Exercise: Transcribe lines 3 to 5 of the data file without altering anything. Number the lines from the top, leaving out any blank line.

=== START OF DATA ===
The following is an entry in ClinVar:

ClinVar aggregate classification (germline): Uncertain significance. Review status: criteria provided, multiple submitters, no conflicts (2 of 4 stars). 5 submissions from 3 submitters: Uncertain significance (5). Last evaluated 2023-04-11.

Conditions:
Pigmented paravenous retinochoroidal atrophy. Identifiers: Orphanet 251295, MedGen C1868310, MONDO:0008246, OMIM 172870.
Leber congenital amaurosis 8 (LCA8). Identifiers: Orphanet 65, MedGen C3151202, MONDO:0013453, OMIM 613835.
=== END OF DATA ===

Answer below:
Conditions:
Pigmented paravenous retinochoroidal atrophy. Identifiers: Orphanet 251295, MedGen C1868310, MONDO:0008246, OMIM 172870.
Leber congenital amaurosis 8 (LCA8). Identifiers: Orphanet 65, MedGen C3151202, MONDO:0013453, OMIM 613835.